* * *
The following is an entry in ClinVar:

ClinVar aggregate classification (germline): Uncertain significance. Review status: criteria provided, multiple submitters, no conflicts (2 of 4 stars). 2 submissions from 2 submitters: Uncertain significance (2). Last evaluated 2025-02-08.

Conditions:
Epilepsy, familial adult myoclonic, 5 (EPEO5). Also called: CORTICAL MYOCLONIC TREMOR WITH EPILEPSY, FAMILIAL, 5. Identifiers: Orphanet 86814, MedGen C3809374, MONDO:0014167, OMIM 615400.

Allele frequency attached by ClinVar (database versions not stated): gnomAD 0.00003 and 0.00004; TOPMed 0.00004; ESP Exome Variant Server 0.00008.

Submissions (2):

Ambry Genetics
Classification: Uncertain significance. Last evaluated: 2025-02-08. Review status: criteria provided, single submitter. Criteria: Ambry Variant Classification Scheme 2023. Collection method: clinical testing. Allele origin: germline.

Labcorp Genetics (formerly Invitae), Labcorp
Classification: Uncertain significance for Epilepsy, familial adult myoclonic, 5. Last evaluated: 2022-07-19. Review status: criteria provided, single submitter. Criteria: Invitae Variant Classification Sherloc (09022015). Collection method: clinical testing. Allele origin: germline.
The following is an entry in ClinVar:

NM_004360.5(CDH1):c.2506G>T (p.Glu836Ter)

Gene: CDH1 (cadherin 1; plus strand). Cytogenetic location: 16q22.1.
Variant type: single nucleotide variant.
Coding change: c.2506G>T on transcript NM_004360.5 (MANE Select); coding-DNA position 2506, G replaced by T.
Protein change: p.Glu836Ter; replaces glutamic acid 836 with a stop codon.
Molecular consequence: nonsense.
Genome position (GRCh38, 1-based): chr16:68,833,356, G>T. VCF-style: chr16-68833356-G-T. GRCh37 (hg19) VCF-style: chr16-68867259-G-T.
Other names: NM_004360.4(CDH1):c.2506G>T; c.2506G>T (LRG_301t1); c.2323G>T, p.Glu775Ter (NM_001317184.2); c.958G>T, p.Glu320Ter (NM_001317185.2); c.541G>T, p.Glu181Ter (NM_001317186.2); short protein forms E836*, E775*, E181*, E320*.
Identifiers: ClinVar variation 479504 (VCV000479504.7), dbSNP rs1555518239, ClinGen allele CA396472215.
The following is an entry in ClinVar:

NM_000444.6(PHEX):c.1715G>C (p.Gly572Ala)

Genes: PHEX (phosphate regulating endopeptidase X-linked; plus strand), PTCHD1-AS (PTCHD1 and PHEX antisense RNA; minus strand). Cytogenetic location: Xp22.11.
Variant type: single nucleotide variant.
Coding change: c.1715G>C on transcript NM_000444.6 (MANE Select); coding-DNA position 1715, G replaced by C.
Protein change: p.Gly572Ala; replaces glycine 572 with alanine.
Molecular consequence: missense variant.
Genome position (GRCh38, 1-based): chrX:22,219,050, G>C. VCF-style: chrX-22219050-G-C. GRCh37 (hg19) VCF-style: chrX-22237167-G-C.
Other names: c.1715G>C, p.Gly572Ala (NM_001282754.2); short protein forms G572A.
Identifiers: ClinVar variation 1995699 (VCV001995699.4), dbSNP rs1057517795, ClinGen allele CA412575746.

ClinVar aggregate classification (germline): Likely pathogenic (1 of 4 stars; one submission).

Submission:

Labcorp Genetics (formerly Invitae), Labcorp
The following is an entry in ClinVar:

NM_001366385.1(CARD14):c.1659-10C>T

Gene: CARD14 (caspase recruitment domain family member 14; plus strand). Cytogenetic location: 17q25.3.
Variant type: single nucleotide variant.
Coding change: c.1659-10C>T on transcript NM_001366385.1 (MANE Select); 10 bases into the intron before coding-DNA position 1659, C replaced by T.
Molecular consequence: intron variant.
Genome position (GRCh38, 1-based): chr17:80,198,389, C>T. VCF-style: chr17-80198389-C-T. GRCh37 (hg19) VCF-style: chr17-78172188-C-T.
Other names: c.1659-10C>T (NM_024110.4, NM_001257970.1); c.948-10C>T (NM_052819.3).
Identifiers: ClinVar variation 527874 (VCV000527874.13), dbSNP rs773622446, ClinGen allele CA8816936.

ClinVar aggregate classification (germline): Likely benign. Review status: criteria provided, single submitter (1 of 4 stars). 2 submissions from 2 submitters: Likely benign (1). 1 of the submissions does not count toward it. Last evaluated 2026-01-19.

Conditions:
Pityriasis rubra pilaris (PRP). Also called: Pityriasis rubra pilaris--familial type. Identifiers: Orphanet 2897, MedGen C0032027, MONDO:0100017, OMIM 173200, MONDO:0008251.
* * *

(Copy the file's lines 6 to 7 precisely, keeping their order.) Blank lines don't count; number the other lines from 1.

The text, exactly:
Submissions (2):

Ambry Genetics